Be Aware

Caring for your Breasts 

Women are encouraged to take care of their breasts because breast cancer is one of the most common forms of cancer in women. Whilst the causes are not yet fully understood, research shows that you can lower your risk of developing the disease or dying from it by minimizing lifestyle and environmental risk factors and through breast screening.

Risks

Whilst some women will never develop breast cancer, others aren't so fortunate. Naturally, some women are more at risks that others, and it’s therefore appropriate to find out what risk you do have. However, every woman should be breast aware irrespective of risk level.

Known Risk Factors for Breast Cancer:

  • Gender: More than 99% of breast cancer cases occur among women.
  • Age: The older you are, the higher your risk.
  • Early menstruation: Before age 12.
  • Late menopause: After age 55.
  • Child-bearing age: Having your first baby after the age of 30.
  • Never having children.
  • Having a close family member with breast cancer
  • Being physically inactive
  • Being overweight
  • Possible Risk Factors


Not Eating enough Fruit or Vegetables

  • Drinking too much alcohol
  • Never breastfeeding
  • Smoking and smoke exposure
  • Using birth control pills
  • Taking HRT for prolonged periods.

Minimising your Risk

Some risk factors, such as age, reproductive and family histories are beyond your control. However, others are within your control and choosing to make changes to your lifestyle can reduce your risk of developing the disease.

Here are some simple changes you can make:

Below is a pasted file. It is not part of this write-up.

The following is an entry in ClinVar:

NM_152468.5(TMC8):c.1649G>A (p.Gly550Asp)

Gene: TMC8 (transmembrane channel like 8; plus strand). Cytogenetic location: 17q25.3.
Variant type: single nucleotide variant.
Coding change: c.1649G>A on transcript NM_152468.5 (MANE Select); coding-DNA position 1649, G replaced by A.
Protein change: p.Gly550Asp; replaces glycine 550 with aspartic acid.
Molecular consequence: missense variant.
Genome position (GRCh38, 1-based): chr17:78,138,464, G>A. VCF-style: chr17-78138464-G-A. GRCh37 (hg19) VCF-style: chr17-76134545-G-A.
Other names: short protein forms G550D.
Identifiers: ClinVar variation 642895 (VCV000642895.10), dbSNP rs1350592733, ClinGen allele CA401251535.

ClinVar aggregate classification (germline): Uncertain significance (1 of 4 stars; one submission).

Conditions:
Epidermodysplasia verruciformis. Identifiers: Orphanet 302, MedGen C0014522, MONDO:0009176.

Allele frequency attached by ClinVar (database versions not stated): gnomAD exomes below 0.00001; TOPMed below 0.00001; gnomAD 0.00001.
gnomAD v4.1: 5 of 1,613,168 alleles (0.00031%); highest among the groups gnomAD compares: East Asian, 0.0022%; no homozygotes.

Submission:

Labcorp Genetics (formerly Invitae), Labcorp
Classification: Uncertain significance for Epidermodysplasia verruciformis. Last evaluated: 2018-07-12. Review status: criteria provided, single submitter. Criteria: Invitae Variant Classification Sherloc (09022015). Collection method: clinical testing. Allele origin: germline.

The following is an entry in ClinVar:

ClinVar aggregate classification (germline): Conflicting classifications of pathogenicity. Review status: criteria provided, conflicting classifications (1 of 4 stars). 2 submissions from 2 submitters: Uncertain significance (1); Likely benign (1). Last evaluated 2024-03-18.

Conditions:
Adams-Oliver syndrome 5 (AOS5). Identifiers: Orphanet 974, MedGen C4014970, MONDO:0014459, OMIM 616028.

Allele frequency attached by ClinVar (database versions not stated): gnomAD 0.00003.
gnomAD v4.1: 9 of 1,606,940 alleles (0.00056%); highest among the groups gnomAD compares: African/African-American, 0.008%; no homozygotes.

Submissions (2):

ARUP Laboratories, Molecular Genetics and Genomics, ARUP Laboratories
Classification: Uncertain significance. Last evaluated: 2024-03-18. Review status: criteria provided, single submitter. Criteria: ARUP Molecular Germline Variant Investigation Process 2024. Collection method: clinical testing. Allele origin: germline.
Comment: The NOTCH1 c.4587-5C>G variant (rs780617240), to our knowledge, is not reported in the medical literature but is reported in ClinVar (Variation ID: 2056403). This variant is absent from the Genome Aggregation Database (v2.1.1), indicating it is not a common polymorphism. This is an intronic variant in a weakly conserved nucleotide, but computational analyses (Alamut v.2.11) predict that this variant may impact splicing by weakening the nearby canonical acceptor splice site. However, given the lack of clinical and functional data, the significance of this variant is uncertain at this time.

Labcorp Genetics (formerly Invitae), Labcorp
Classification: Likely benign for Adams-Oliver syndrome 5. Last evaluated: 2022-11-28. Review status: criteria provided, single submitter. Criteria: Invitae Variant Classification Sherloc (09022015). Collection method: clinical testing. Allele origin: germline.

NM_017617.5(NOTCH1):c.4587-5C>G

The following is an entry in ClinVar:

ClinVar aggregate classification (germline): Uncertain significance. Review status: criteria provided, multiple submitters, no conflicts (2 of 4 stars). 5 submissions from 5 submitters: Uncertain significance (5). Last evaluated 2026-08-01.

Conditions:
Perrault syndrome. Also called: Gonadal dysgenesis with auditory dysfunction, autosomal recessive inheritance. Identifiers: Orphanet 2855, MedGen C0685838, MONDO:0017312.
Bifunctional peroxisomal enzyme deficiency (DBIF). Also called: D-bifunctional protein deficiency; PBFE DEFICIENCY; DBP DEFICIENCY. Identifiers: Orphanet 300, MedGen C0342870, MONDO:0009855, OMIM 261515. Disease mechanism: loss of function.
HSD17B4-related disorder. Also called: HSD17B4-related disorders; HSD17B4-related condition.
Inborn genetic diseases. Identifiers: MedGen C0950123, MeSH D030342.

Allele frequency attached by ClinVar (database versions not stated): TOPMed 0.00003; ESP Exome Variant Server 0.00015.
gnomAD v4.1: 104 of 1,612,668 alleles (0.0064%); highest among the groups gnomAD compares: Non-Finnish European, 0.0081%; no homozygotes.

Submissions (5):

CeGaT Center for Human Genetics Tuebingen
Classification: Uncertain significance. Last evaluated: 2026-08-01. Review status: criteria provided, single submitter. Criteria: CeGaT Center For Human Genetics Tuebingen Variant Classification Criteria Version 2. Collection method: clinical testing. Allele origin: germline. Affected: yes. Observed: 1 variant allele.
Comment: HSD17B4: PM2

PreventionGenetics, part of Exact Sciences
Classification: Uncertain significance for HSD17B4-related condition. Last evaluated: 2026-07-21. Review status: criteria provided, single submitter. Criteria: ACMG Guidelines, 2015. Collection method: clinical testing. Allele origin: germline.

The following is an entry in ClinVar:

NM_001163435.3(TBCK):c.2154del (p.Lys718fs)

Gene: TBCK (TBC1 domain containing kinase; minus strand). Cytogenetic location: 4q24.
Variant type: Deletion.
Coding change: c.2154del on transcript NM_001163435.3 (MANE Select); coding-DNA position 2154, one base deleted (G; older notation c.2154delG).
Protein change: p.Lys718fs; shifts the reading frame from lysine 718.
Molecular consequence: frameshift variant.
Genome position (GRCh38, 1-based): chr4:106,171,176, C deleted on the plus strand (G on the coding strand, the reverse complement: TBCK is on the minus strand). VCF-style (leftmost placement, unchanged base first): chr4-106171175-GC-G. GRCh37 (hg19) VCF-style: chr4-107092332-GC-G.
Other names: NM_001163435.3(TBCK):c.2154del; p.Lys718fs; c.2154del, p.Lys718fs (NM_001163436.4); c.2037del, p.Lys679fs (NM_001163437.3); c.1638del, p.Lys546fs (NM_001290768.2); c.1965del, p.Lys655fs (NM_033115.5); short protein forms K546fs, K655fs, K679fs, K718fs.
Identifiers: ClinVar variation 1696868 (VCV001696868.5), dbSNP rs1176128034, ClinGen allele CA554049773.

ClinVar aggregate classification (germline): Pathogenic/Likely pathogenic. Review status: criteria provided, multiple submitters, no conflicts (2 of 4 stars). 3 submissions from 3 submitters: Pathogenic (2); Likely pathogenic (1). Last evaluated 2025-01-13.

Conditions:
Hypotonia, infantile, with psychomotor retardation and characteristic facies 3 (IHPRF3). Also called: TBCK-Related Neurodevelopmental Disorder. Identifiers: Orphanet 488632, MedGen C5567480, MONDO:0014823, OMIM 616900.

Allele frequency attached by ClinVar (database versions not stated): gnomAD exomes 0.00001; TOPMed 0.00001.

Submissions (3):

• Be physically active. Studies have shown that even moderate activity can reduce your risk by 30 to 40 percent. Choose to do something enjoyable that makes you breathe harder (such as brisk walking or swimming), for a least 30 minutes on most days of the week.
  • Lose excess weight. Gaining 5kg in body weight can be a significant risk factor, particularly if you are post-menopausal.
  • Eat more fruit and vegetables and a diet low in saturated fat; such a diet can help to lower your risk of developing several types of cancer.
  • Limit your intake of alcohol
  • Breastfeed your baby. Breastfeeding seems to offer some women protection from breast cancer, as well as being beneficial for the infant. Breastfeed for at least 6 months.
  • Quit smoking.
  • Weigh up the risks and benefits of taking birth control pills. Talk to your doctor about this, as taking pills can also offer some benefits.
  • Talk to your doctor about using HRT that’s prescribed to relieve symptoms of the menopause. The use of HRT for a long period can increase your risk of developing breast cancer.

For more information, visit the Macmillan Website.

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